Both are veteran Cahokia police officers with 30 years of law enforcement experience between them, according to Mayor Curtis McCall Jr.
Landemann had been a patrolman with the department while Plew was a lieutenant. The promotions come following the retirement last month of former chief Larry Purcell.
Chefs offer local cuisine at conservation benefit dinner
Six prominent Metro-East chefs will volunteer their services during the HeartLands Conservancy’s 7th Annual Field to Fork benefit dinner on Saturday, July 2, at Bellecourt Manor in Belleville.
Billed as an “Exquisite Culinary Experience in Local Cuisine” in Southwestern Illinois, the Field to Fork benefit offers a six-course meal prepared from ingredients locally grown and sourced, often the day of and just days prior to the event.
“Field to Fork is a wonderful way to come together to support land conservation in Southwestern Illinois. We celebrate our area’s rich agricultural heritage, the work of regional chefs to produce locally sourced food, and most importantly, efforts we take daily to protect our valuable natural and agricultural resources,” said Judith Nelson, president and CEO of HeartLands Conservancy.
Each preparing one of the courses for this year’s dinner will be: Tim Faltus of Bellecourt Manor, Jenny Cleveland of Cleveland-Heath, Jesse Mendica of Olive + Oak, Ben Rudis of Pastaria, David Sandusky of Beast Craft BBQ, and Josh Charles of Element.
Josh Galliano of Companion Bakery will serve as special guest speaker for the event.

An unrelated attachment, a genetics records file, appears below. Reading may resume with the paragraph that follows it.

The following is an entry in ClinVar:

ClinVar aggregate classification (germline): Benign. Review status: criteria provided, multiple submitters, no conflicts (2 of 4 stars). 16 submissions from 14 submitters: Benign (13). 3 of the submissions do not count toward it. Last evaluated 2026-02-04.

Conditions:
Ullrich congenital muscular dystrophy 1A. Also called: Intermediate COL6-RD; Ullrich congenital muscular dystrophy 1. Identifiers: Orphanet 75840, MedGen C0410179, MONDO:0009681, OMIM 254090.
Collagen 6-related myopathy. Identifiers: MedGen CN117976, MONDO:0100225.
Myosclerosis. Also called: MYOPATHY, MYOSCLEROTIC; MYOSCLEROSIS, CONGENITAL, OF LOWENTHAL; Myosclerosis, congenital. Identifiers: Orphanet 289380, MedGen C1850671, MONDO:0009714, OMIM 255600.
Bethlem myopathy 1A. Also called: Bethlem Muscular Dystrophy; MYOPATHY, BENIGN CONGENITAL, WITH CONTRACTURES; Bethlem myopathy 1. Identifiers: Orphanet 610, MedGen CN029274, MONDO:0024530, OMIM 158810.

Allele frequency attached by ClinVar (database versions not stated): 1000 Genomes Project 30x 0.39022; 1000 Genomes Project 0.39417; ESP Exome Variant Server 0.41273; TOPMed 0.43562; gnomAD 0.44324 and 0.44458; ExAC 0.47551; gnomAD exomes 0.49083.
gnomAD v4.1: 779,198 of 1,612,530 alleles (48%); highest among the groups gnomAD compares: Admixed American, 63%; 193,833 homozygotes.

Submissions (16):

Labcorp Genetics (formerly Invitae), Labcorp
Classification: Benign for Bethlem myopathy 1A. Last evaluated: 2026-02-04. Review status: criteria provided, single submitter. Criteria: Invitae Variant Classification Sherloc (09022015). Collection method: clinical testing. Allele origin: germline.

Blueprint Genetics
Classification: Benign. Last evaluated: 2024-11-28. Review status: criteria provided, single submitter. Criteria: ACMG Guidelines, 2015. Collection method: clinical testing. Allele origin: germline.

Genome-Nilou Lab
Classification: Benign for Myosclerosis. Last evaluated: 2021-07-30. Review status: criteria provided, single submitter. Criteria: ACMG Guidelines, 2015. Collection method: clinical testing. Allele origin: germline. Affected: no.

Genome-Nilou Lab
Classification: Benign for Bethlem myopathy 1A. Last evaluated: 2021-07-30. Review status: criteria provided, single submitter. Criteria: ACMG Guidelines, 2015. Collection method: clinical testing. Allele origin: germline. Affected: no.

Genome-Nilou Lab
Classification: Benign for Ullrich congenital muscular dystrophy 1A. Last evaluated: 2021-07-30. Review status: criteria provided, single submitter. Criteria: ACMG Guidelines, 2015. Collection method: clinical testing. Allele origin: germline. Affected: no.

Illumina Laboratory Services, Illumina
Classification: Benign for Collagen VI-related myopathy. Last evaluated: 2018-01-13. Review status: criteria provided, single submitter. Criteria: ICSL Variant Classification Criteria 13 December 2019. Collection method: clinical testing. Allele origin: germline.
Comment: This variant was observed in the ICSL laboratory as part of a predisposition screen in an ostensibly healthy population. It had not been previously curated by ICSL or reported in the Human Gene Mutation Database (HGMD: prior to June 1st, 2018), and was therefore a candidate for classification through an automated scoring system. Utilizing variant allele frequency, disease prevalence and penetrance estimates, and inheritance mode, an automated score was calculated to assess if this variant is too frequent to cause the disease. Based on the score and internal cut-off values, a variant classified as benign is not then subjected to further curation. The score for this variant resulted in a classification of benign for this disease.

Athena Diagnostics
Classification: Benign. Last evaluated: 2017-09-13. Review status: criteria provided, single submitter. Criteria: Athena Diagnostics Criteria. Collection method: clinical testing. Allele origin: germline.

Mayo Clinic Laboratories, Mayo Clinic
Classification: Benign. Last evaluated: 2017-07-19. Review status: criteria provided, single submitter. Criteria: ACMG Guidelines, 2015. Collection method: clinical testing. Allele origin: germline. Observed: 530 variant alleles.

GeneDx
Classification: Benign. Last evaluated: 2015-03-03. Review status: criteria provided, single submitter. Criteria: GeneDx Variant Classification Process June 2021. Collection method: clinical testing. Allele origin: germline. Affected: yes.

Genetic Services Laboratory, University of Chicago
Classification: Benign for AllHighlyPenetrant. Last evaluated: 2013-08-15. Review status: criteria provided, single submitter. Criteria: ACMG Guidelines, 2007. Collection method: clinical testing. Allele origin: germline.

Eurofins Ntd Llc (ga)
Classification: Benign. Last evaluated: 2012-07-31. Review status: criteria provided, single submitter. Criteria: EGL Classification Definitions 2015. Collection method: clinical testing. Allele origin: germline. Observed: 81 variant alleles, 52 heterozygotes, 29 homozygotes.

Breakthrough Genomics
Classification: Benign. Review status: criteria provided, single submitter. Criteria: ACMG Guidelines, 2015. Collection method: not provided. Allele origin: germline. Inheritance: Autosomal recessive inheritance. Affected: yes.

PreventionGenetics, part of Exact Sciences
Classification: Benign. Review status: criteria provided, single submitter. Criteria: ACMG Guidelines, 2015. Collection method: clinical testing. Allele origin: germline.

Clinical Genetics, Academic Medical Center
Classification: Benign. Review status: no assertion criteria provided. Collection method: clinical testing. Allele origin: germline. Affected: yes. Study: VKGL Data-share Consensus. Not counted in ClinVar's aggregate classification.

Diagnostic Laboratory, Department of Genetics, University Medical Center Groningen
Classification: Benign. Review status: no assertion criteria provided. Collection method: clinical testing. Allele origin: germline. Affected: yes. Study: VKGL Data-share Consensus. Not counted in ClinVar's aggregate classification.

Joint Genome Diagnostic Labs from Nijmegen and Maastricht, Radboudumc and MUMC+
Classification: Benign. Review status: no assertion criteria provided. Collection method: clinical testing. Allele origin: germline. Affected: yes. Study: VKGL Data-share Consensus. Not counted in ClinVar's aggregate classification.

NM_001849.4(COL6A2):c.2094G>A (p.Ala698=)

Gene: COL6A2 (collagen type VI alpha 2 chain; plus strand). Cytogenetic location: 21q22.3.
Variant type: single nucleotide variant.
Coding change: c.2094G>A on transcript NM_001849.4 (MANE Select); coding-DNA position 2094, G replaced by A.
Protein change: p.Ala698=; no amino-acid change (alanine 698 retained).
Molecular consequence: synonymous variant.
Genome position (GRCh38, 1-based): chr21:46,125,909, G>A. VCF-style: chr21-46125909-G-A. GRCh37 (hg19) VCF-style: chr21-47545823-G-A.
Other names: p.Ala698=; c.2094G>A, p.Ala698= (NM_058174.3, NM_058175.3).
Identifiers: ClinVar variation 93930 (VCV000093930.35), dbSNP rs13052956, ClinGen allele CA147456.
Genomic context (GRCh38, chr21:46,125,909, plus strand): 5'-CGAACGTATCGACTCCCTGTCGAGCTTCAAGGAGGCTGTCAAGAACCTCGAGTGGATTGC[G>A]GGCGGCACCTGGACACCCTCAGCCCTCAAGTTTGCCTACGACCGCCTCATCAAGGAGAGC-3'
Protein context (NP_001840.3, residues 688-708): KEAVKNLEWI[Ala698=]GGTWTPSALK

Tickets for pre-purchase are now available and reservations are required. Tickets for members of HeartLands Conservancy are $70 per person, $500 per table. Nonmember ticket prices are $90 per person or $650 per table. Tables seat eight.
For more information see www.HeartLandsConservancy.org/field-to-fork, or contact Kim O’Bryan at (618) 566-4451,Ext. 10 or firstname.lastname@example.org.
Beautification effort launched in historic Alton neighborhood
Students from Lewis and Clark Community College’s (L&C) Building Futures YouthBuild program have launched their Central Avenue Beautification Project in Alton. Under the long-term initiative, students will help identify the repair and beautification needs of private and commercial properties, at no cost to homeowners.
The YouthBuild program, which guides students ages 16-24 through GED preparation to bridge courses in preparation for college, is housed at L&C’s Scott Bibb Center, located at 5th Street and Central Avenue.
The project area extends from the Central Avenue circle to East 4th Street and Central, where plans include the installation of a pocket park. The work is to impact at least 60 homes, with an estimated total of $30,000 in grants and donations.
Lowe’s Home Improvement stores in Alton and Glen Carbon are donating a total of $5,000 and 15 volunteer work hours.
The program began June 20-21 with painting, fence repair and deck staining at several homes near the 1500 block of Central.
–Metro East Area News Briefs–